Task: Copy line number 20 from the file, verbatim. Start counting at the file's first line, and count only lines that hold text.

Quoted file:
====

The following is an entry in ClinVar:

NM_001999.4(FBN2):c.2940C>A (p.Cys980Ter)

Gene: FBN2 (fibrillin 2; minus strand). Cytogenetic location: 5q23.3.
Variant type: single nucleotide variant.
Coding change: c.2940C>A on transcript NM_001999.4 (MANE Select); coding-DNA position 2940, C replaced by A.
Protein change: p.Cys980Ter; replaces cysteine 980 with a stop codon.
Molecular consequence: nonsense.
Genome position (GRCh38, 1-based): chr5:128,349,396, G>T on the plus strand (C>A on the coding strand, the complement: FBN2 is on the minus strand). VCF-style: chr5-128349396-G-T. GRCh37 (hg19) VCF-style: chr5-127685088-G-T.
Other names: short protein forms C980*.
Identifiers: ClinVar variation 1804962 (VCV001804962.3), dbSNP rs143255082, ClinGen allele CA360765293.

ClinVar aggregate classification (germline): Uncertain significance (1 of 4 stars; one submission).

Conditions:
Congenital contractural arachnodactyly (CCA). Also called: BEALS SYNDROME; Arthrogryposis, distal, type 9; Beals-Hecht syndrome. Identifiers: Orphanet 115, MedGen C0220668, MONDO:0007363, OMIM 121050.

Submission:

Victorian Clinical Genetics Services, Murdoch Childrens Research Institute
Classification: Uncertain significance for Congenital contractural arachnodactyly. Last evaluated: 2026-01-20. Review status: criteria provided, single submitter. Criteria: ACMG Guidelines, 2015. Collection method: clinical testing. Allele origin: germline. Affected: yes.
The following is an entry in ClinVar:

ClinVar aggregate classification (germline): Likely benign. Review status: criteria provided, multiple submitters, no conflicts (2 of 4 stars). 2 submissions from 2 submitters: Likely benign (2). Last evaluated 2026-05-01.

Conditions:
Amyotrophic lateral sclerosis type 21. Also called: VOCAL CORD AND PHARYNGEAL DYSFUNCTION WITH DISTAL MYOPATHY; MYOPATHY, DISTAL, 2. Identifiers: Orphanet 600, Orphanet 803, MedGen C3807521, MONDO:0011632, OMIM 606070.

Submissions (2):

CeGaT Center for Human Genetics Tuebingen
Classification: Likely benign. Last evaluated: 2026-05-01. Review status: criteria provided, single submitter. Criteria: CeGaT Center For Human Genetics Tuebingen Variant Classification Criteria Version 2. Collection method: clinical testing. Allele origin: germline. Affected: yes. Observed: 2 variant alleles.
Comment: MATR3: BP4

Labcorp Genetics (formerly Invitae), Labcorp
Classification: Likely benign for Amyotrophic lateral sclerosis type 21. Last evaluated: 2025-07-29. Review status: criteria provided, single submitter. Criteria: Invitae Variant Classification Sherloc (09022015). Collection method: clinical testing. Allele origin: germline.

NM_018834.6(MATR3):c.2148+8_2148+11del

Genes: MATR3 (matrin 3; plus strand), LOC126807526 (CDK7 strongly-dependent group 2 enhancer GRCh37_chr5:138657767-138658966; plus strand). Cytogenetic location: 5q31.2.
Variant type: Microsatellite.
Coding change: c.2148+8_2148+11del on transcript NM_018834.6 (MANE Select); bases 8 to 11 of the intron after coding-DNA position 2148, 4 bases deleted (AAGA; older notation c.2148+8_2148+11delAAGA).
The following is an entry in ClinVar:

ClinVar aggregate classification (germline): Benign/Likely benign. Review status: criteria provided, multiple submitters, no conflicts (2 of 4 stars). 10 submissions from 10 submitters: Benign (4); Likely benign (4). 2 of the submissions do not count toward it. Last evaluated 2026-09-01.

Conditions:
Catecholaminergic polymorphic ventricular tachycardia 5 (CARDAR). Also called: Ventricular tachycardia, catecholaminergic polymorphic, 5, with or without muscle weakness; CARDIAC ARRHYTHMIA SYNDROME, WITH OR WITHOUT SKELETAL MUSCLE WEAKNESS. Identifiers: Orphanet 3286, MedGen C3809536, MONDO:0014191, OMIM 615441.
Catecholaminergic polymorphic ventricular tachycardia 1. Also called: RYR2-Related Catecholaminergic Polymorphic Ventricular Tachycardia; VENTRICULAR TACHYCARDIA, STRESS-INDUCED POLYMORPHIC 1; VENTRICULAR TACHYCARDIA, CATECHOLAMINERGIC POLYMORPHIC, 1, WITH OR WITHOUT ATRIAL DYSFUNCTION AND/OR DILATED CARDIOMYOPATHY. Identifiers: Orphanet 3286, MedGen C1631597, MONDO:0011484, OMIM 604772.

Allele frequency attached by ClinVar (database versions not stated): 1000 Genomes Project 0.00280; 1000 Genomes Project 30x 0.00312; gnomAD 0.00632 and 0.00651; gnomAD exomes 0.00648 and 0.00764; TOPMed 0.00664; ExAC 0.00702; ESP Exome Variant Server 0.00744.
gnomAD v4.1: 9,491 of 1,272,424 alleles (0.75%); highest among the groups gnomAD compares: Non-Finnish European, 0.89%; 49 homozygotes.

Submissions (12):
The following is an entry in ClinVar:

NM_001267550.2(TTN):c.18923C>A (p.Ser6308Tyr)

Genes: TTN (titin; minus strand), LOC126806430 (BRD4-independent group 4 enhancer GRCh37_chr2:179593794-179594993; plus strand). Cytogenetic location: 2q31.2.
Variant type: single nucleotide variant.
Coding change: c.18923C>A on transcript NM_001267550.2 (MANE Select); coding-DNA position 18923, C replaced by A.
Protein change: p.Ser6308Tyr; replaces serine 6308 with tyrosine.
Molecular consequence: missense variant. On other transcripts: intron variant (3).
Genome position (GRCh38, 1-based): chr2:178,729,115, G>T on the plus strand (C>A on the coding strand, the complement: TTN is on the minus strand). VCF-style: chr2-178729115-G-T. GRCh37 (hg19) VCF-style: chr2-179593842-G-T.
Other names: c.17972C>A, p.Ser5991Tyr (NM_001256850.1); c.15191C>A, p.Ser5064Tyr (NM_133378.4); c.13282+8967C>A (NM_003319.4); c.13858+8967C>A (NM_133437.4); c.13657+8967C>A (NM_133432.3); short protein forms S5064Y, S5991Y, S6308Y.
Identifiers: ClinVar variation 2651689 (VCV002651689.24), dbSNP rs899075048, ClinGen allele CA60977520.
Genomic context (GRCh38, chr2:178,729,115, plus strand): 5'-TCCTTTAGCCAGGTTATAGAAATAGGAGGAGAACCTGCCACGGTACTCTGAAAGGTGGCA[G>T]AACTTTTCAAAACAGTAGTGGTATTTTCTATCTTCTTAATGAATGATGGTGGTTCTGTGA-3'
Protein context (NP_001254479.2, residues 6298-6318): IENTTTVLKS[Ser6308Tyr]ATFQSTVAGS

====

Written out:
Amyotrophic lateral sclerosis type 21. Also called: VOCAL CORD AND PHARYNGEAL DYSFUNCTION WITH DISTAL MYOPATHY; MYOPATHY, DISTAL, 2. Identifiers: Orphanet 600, Orphanet 803, MedGen C3807521, MONDO:0011632, OMIM 606070.